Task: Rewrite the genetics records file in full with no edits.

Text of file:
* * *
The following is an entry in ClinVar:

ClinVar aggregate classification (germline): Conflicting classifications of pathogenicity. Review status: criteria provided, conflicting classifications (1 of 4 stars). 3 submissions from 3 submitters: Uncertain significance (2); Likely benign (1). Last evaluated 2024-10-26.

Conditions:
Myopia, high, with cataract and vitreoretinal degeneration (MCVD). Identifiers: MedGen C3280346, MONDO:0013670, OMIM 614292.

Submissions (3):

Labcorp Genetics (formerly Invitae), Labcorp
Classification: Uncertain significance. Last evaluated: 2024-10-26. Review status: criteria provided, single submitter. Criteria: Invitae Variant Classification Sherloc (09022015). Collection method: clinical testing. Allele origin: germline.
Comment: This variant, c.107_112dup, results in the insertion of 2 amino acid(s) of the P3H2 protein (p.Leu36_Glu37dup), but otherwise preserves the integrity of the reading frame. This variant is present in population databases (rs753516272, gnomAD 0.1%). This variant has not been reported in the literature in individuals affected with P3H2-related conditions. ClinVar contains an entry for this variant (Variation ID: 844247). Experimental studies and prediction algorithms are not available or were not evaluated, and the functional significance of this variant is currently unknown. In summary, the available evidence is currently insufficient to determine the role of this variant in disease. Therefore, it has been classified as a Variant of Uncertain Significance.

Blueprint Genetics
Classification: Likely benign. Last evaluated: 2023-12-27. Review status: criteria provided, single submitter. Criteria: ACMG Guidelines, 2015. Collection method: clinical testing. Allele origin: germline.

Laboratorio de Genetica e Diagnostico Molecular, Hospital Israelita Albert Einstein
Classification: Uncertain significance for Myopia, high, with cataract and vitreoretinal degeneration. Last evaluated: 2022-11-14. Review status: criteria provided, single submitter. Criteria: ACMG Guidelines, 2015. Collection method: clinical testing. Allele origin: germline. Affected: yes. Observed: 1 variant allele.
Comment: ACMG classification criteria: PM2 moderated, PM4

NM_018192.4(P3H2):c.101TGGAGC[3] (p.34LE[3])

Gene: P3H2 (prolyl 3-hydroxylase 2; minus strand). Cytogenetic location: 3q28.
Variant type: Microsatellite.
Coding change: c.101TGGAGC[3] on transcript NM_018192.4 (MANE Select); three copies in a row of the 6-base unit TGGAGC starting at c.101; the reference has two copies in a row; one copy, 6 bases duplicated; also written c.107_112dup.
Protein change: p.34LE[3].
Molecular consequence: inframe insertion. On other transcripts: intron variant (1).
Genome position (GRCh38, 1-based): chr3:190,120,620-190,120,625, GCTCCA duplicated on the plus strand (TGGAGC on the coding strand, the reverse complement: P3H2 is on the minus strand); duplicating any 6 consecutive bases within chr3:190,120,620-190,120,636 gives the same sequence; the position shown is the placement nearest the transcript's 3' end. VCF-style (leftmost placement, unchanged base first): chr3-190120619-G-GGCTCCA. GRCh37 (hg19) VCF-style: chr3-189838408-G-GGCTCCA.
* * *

The following is an entry in ClinVar:

ClinVar aggregate classification (germline): Conflicting classifications of pathogenicity. Review status: criteria provided, conflicting classifications (1 of 4 stars). 3 submissions from 3 submitters: Uncertain significance (2); Likely benign (1). Last evaluated 2024-10-26.

Conditions:
Myopia, high, with cataract and vitreoretinal degeneration (MCVD). Identifiers: MedGen C3280346, MONDO:0013670, OMIM 614292.

Submissions (3):

Labcorp Genetics (formerly Invitae), Labcorp
Classification: Uncertain significance. Last evaluated: 2024-10-26. Review status: criteria provided, single submitter. Criteria: Invitae Variant Classification Sherloc (09022015). Collection method: clinical testing. Allele origin: germline.
Comment: This variant, c.107_112dup, results in the insertion of 2 amino acid(s) of the P3H2 protein (p.Leu36_Glu37dup), but otherwise preserves the integrity of the reading frame. This variant is present in population databases (rs753516272, gnomAD 0.1%). This variant has not been reported in the literature in individuals affected with P3H2-related conditions. ClinVar contains an entry for this variant (Variation ID: 844247). Experimental studies and prediction algorithms are not available or were not evaluated, and the functional significance of this variant is currently unknown. In summary, the available evidence is currently insufficient to determine the role of this variant in disease. Therefore, it has been classified as a Variant of Uncertain Significance.

Blueprint Genetics
Classification: Likely benign. Last evaluated: 2023-12-27. Review status: criteria provided, single submitter. Criteria: ACMG Guidelines, 2015. Collection method: clinical testing. Allele origin: germline.

Laboratorio de Genetica e Diagnostico Molecular, Hospital Israelita Albert Einstein
Classification: Uncertain significance for Myopia, high, with cataract and vitreoretinal degeneration. Last evaluated: 2022-11-14. Review status: criteria provided, single submitter. Criteria: ACMG Guidelines, 2015. Collection method: clinical testing. Allele origin: germline. Affected: yes. Observed: 1 variant allele.
Comment: ACMG classification criteria: PM2 moderated, PM4

NM_018192.4(P3H2):c.101TGGAGC[3] (p.34LE[3])

Gene: P3H2 (prolyl 3-hydroxylase 2; minus strand). Cytogenetic location: 3q28.
Variant type: Microsatellite.
Coding change: c.101TGGAGC[3] on transcript NM_018192.4 (MANE Select); three copies in a row of the 6-base unit TGGAGC starting at c.101; the reference has two copies in a row; one copy, 6 bases duplicated; also written c.107_112dup.
Protein change: p.34LE[3].
Molecular consequence: inframe insertion. On other transcripts: intron variant (1).
Genome position (GRCh38, 1-based): chr3:190,120,620-190,120,625, GCTCCA duplicated on the plus strand (TGGAGC on the coding strand, the reverse complement: P3H2 is on the minus strand); duplicating any 6 consecutive bases within chr3:190,120,620-190,120,636 gives the same sequence; the position shown is the placement nearest the transcript's 3' end. VCF-style (leftmost placement, unchanged base first): chr3-190120619-G-GGCTCCA. GRCh37 (hg19) VCF-style: chr3-189838408-G-GGCTCCA.